Ah, cricket. The beautiful game. The sound of willow on leather, man
against the elements. The shadows the birds cast as they swoop low over
the wicket. 11 good men and true, standing, whites expertly washed and
ironed, waiting for the next ball to be bowled. The bowler gently rubbing
the ball against his leg, hoping that the extra shine will cause the ball
to "swing" in flight. The batsman standing, nervous energy coursing
through his veins, as he waits to see what the bowler will do. Without
warning, the scoreboard explodes and some nutter starts dancing around
in his underpants
But I'm getting ahead of myself. Yes, in case
you hadn't guessed it, The Shout is set during a cricket match,
as hairy weirdo Alan Bates tells a peculiar story to a confused Tim Curry.
Anyone who's ever scored during a match will know that tales of sex and
violence whilst your trying to remember whether: 1. a "no-ball"
is marked by a cross or a circle; 2. which bowler that was; and 3. how
many balls have been bowled this over; are frowned upon, but that doesn't
seem to worry old Tim. So sit back and enjoy Alan Bates' odd little tale,
complete with mental-as-anything sound effects
Curry is Charles, the scorer at a cricket match taking place in the grounds
of an insane asylum. In the scorebox he is introduced to Robert (Bates),
who immediately breaks the ice by telling him he believes his soul has
been "shattered into four people".
"Think you can listen and score at the same time?" asks Robert.
"Every word of what I'm going to tell you is true. Although I'm telling
it in a different way, it's always the same story
I vary it a little
because I like to keep it alive."
It's immediately clear that Bates' little tale is being populated by at
least two people from the group playing and watching the match - John
Hurt and his wife, played by Suzannah York.
The story starts with the pair of them (Hurt and York) asleep on a beach.
They both have the same dream featuring a witch doctor in a tailcoat,
holding something in his hand. This in itself is vaguely unsettling, but
the odd atmosphere continues when Hurt gets back home, and starts playing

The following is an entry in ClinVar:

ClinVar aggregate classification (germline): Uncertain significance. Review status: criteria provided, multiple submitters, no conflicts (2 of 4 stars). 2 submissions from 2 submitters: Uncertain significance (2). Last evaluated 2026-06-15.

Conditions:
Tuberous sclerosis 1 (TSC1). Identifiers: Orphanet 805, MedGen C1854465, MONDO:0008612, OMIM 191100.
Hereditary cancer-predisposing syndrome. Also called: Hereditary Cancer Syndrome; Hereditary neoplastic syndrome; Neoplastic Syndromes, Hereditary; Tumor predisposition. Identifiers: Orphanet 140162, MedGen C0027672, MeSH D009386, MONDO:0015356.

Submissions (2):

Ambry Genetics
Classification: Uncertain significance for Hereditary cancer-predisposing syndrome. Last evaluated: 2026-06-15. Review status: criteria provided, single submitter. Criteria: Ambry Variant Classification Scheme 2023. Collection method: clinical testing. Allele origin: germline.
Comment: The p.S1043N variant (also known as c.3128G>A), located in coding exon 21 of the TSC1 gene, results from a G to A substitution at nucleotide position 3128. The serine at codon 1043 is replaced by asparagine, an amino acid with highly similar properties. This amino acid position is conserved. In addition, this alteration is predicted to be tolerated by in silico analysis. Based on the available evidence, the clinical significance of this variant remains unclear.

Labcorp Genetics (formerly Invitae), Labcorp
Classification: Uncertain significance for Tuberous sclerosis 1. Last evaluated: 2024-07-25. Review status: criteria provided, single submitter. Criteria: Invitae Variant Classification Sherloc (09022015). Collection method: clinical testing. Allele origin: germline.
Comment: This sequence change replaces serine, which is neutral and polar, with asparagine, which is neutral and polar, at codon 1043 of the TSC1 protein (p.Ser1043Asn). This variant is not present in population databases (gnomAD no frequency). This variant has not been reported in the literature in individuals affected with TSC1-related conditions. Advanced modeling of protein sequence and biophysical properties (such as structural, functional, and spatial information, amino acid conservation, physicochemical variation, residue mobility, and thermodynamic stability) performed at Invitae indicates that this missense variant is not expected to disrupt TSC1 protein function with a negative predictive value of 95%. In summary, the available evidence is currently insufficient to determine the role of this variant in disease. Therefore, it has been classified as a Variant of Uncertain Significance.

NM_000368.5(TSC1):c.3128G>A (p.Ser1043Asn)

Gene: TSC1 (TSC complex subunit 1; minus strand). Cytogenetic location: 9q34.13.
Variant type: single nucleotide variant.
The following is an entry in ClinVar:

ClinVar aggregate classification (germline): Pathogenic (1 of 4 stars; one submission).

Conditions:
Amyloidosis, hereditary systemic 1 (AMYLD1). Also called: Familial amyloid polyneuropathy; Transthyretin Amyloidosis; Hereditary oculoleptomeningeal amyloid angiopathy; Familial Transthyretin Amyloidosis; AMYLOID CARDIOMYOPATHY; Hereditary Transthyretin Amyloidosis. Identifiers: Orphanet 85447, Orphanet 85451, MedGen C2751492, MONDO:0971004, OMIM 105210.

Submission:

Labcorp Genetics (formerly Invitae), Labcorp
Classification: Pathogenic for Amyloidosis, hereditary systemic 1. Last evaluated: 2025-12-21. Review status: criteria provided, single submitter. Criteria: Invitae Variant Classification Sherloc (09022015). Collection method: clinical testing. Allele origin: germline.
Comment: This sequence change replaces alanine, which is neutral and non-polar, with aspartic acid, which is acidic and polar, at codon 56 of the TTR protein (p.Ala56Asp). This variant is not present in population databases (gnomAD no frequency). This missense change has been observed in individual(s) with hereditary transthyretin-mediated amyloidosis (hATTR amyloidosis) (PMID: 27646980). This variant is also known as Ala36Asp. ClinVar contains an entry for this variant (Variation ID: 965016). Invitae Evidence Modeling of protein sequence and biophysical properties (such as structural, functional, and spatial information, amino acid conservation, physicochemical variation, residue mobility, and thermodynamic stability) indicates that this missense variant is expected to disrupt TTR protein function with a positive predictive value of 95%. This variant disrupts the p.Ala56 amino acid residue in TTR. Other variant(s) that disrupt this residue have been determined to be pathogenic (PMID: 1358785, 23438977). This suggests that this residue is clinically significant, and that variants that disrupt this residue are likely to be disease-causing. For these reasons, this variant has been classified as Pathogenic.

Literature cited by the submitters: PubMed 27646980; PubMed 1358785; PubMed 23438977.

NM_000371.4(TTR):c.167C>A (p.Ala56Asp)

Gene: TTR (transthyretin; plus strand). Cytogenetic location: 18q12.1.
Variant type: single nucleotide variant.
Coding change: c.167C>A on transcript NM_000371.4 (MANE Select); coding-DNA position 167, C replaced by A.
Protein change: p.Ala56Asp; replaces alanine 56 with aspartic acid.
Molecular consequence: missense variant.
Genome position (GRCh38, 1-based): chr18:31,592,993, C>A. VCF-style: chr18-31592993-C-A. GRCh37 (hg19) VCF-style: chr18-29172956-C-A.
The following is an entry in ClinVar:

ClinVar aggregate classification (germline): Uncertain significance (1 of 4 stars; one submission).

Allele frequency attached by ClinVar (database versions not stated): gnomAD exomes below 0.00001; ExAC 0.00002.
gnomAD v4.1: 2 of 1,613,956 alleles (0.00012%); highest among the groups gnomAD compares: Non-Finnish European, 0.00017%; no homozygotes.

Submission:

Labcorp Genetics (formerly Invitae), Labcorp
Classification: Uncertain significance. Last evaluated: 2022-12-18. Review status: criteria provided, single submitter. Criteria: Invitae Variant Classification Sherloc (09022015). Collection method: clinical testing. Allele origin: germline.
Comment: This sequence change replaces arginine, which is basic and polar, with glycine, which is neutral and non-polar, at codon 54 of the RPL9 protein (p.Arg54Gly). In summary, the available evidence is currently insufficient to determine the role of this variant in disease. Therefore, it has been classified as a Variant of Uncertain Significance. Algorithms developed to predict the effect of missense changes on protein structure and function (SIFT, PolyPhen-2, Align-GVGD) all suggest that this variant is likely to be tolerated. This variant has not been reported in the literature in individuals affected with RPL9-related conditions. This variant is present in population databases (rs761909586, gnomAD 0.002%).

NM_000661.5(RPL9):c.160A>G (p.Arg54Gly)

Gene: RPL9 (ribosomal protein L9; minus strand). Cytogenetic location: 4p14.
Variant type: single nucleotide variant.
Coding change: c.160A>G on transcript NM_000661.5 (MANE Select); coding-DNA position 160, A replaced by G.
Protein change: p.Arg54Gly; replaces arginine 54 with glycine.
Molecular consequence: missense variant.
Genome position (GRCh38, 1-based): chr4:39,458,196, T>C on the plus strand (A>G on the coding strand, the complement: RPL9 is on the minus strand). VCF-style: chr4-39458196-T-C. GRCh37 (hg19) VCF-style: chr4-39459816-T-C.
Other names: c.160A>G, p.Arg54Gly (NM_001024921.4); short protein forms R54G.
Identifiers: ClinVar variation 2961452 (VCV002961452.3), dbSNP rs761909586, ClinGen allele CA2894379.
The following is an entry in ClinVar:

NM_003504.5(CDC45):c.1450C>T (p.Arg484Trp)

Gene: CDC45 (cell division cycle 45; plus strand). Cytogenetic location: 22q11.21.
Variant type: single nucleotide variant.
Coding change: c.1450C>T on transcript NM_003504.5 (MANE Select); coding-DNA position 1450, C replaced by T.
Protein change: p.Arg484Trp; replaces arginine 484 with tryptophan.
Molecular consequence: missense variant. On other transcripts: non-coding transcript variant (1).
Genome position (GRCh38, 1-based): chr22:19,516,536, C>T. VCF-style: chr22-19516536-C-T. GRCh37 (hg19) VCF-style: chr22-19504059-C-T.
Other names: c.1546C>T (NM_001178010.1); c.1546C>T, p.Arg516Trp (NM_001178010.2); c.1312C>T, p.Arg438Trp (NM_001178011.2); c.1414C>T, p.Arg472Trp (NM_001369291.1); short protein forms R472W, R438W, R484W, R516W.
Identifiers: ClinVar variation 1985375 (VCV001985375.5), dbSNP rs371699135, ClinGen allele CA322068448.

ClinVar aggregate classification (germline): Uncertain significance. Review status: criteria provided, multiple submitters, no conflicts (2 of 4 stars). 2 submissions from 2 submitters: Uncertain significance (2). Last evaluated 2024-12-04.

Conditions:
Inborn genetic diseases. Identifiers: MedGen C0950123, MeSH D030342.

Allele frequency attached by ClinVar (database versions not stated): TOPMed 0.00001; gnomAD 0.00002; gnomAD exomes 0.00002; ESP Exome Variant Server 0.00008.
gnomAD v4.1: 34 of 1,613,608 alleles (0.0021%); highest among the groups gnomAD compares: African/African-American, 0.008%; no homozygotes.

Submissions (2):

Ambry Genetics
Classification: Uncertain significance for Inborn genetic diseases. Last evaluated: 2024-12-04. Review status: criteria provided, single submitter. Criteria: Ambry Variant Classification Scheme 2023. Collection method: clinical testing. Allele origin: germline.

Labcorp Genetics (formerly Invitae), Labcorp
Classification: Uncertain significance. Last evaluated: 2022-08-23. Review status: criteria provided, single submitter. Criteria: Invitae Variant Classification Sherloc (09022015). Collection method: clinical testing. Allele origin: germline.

with weird late 70s music equipment in his basement. His job is a sound
effects technician, and his spends a good few minutes freaking out the
audience by making full use of the film's jarring stereo soundtrack.
Hurt's character is also the organist at the local church, and it's pretty
clear that it's not only the church organ that's getting a workout - he's
having a torrid little affair witch a young Carol "All Creatures
Great And Small" Drinkwater.
On leaving the church he's met by Bates (looking his seedy and dangerous
best) who wants to start a theological discussion, but gets stopped short
by the frankly rude young Mr Hurt. Whether this is what causes Hurt's
eventual downfall, or whether it's got something to do with his extra
marital activities, is left unclear. What does happen is that Bates weedles
his way into Hurt's home life without so much as a by-your-leave (somehow
his tales of killing his own children don't worry them too much) and before
you know it, he's explained that the man in their dreams was a witch doctor
he knew during his 18 years in the Australian Outback ("a genuinely
terrifying man" apparently - if he scared the genuinely terrifying
Bates he must have been a real shit-your-pants type). "He taught
me the skill of the terror SHOUT." Bates explains. Hurt, his professional
interest piqued, decides he'd like to hear this new sound. "I have
heard some sounds in my time, you know," he says.
"It will kill you, then," is Bates' curt reply.
They go down to the beach next morning, and Bates unleashes his shout
on Hurt, who promptly collapses (not surprisingly). The shout itself is
once again a genuinely unsettling thing, even if it's basically the sound
of an aeroplane taking off.
Hurt had blocked his ears, though, and wakes up in a slightly confused
state to find himself surrounded by dead animals.
Who is Bates? What does he want? And what does all this have to do with
cricket? To find out, and to see a very naked Suzannah York, you'll have
to see the film. Luckily, it's not as rare as it was (FilmFour have been
showing it recently) and it's well worth tracking down.
Can you get any more English than a film with the four Cs in it (Cricket,
Countryside, Churches and Carol Drinkwater, in case you're wondering)?
I think not. The Shout is probably the most quintessentially English
film on this entire site. It's so English it's almost English-by-numbers,
which is even odder when you consider that it was directed by a Polish
bloke (the almost unpronounceable Jerzy Skolimowski). Perhaps it takes
an outsiders' eye to see what makes up our peculiar way of life